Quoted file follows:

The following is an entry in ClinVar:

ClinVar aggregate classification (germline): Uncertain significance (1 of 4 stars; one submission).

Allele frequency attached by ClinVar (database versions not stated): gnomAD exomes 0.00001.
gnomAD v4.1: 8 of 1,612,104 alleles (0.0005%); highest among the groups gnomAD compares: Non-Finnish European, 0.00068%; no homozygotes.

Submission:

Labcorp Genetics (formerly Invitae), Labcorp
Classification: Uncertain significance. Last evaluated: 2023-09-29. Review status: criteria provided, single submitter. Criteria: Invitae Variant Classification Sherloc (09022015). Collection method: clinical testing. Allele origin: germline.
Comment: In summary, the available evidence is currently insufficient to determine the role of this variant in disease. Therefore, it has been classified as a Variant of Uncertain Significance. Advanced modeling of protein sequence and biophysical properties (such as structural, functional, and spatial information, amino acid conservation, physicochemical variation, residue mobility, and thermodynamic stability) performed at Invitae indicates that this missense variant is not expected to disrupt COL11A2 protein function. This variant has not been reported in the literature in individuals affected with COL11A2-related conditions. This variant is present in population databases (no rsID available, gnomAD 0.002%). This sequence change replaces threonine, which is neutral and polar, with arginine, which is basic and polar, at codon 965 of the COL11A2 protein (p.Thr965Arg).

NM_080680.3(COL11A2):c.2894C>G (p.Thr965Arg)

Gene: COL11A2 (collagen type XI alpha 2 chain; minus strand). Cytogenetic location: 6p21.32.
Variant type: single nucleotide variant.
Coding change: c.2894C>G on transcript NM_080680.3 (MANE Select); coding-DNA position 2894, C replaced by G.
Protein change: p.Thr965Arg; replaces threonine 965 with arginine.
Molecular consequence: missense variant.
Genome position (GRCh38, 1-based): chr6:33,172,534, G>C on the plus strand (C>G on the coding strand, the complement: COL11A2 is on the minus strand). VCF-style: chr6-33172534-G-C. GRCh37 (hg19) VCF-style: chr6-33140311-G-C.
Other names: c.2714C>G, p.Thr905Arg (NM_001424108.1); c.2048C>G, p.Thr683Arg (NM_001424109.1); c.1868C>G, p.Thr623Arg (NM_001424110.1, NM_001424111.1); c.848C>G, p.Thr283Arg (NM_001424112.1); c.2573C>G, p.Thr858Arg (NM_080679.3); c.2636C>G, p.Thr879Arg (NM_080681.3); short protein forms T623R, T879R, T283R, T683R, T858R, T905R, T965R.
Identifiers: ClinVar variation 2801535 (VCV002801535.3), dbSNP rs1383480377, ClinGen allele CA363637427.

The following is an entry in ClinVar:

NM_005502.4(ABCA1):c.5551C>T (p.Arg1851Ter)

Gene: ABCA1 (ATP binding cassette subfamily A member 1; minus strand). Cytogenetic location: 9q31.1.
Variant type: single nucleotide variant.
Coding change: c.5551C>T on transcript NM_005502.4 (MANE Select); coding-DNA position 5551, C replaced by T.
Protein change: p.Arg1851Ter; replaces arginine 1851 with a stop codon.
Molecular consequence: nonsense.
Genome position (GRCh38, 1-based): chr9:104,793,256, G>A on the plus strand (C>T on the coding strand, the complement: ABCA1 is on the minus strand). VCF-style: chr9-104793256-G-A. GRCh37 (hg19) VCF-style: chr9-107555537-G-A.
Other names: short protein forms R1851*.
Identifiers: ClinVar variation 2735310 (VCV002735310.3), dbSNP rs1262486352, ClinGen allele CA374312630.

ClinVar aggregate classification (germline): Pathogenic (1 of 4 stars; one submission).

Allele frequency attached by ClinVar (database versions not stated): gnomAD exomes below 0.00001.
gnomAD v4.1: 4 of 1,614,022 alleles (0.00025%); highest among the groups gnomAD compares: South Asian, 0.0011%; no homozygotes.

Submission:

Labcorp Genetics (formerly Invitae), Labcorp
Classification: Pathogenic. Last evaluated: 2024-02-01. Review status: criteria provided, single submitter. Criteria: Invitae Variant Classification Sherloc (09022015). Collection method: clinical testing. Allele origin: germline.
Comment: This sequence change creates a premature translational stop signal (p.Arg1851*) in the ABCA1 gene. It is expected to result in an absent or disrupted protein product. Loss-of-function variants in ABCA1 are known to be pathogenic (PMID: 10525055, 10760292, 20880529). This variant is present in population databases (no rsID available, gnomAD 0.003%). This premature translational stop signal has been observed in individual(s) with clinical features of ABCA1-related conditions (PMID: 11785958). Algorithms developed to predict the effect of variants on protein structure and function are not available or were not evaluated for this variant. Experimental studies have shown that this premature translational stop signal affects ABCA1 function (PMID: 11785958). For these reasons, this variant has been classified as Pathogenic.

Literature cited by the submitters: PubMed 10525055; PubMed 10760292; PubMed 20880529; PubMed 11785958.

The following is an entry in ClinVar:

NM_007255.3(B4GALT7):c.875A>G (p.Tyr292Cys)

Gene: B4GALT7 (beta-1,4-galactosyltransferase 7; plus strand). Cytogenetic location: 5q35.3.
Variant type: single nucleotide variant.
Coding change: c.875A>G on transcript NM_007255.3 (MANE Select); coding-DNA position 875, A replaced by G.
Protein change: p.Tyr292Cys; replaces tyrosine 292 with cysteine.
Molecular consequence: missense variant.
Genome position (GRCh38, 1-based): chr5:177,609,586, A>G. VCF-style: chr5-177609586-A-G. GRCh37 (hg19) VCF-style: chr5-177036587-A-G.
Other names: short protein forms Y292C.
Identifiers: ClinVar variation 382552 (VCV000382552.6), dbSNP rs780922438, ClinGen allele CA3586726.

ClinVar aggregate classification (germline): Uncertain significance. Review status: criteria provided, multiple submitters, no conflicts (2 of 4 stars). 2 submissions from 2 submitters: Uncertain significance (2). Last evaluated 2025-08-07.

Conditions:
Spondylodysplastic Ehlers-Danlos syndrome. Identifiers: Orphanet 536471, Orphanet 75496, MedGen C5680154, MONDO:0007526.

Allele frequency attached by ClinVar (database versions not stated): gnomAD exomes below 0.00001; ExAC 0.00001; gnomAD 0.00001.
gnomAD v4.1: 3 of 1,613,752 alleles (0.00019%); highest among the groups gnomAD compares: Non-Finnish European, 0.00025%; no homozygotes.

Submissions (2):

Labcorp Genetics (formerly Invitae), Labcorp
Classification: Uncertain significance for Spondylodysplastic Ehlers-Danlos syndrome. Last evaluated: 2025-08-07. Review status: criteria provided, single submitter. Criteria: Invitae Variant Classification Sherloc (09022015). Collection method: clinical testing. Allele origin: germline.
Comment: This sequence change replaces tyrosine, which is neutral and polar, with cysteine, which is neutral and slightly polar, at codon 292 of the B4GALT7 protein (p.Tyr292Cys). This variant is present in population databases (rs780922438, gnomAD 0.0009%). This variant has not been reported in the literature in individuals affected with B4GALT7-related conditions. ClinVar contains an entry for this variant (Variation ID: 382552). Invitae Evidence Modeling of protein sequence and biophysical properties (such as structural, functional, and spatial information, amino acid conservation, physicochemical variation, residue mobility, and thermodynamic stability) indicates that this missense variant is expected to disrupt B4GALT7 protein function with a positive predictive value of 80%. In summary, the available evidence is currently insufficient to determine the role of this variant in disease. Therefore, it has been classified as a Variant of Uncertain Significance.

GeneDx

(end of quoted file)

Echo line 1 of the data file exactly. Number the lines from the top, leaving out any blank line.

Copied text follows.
The following is an entry in ClinVar: